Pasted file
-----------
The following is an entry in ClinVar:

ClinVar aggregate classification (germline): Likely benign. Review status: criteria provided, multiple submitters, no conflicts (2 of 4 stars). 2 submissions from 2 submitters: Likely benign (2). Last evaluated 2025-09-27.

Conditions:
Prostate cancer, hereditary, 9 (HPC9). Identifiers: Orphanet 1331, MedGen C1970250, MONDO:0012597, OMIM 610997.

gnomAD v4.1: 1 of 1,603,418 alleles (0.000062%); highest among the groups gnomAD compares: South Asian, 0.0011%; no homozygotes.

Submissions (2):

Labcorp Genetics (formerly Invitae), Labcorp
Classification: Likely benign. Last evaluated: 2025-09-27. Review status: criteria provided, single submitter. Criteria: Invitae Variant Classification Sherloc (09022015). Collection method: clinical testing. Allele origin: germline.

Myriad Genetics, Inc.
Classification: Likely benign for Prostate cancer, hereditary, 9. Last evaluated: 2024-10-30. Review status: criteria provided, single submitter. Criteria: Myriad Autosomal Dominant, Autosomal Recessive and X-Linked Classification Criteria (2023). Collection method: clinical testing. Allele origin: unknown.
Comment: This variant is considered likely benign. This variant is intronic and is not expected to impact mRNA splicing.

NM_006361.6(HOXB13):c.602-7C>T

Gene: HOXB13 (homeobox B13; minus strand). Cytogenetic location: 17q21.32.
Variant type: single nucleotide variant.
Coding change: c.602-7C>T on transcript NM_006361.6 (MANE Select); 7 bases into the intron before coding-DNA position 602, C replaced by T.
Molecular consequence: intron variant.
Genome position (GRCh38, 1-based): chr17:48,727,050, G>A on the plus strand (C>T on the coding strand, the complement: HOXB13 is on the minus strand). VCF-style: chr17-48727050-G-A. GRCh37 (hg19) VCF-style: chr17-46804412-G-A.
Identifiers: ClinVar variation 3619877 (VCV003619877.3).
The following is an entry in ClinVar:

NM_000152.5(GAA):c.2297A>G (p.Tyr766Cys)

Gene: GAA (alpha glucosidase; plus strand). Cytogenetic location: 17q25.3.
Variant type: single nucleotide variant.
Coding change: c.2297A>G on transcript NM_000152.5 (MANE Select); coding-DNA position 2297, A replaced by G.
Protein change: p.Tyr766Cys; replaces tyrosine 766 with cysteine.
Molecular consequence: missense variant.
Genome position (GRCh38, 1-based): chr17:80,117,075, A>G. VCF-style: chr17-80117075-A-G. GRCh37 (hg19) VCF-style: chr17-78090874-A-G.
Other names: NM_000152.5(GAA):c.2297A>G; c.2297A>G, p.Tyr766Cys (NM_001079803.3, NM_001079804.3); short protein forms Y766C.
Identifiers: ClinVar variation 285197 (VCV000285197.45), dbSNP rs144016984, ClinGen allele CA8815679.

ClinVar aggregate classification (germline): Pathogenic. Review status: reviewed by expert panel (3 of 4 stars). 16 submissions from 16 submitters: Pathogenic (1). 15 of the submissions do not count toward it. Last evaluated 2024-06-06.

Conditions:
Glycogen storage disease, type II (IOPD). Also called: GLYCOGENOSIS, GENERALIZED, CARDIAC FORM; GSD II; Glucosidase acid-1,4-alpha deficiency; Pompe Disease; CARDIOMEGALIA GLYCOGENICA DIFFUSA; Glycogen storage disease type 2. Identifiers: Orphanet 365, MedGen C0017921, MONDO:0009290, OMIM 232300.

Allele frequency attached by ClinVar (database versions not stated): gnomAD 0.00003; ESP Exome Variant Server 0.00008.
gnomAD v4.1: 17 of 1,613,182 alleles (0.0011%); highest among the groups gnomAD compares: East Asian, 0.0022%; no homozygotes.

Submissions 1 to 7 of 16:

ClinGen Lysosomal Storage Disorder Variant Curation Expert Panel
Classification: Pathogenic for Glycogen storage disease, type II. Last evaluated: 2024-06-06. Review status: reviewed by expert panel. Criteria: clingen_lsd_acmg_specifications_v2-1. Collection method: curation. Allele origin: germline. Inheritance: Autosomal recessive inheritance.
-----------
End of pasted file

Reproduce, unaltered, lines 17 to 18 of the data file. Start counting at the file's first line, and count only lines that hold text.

Genome position (GRCh38, 1-based): chr17:48,727,050, G>A on the plus strand (C>T on the coding strand, the complement: HOXB13 is on the minus strand). VCF-style: chr17-48727050-G-A. GRCh37 (hg19) VCF-style: chr17-46804412-G-A.
Identifiers: ClinVar variation 3619877 (VCV003619877.3).